Actins comprise six isoforms of which the nonmuscle isoforms -/-actins are expressed by all eukaryotic cells. The expression pattern of one of the muscle actin isoforms, -sm actin, previously believed to be restricted to smooth muscle, has been broadened to encompass activated fibroblasts (myofibroblasts) as well. The significance of this molecular conversion has remained largely unknown. We have recently shown that a reduction in filamentous -sm actin by electroinjected specific antibodies or antisense oligodeoxynucleotides leads to increased motility in breast myofibroblasts (Rønnov-Jessen L., Petersen, O. W. J. Cell Biol. 1996, 134, 67-80). In the present study we have expanded on the functional significance of actin isotypes in fibroblasts from the opposite point of view, namely filamentous nonmuscle actin. Nonmuscle actins in fibroblasts and myofibroblasts were ADP-ribosylated by Clostridium botulinum C2 toxin. The substrate for C2 toxin is globular actin, which upon ribosylation cannot incorporate into microfilaments. The pattern of actin ADP-ribosylation in (myo)fibroblasts in the presence of [32P]NAD was analyzed by isoelectric focusing, fluorography and immunoblotting. The influence of C2 toxin on microfilaments in intact cells was further assessed by immunofluorescence, and motility was measured in a mass migration assay and by computerized video time-lapse microscopy. We show here that C2 toxin specifically ribosylates - and -actin in both fibroblasts and myofibroblasts. Whereas fibroblasts rapidly round up and stop migrating when filamentous -/-actin is reduced by short-term ADP-ribosylation, myofibroblasts maintain their flattened morphology and a basic low motility.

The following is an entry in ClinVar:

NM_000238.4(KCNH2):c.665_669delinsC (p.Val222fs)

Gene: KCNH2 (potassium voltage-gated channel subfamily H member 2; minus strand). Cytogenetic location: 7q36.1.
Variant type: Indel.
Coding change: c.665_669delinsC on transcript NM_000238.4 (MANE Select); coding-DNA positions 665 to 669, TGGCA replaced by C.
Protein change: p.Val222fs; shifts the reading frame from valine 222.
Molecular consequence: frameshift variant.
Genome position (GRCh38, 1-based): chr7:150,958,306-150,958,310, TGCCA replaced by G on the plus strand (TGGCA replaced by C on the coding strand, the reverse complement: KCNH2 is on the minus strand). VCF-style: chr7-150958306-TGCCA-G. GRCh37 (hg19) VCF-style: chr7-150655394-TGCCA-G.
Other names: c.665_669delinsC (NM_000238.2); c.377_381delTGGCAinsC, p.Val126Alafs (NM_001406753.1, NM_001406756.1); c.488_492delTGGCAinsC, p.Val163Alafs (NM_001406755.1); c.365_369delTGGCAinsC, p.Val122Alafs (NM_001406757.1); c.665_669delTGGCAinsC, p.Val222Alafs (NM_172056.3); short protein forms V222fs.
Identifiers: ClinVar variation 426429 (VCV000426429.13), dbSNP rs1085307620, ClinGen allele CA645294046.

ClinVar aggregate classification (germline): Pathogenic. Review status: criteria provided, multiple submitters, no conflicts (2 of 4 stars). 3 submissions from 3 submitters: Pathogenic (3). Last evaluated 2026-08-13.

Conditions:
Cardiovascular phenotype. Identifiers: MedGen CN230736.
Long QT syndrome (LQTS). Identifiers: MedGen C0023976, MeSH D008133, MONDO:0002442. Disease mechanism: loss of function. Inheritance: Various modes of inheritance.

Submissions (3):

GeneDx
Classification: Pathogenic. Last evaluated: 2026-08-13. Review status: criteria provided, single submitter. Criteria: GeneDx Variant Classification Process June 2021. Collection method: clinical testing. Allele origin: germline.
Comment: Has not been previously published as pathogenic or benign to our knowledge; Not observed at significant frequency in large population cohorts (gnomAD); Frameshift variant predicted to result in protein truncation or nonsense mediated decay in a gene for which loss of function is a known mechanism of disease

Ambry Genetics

Electrophoresis, 1996, Vol 17, Issue 11, p. 1776-1780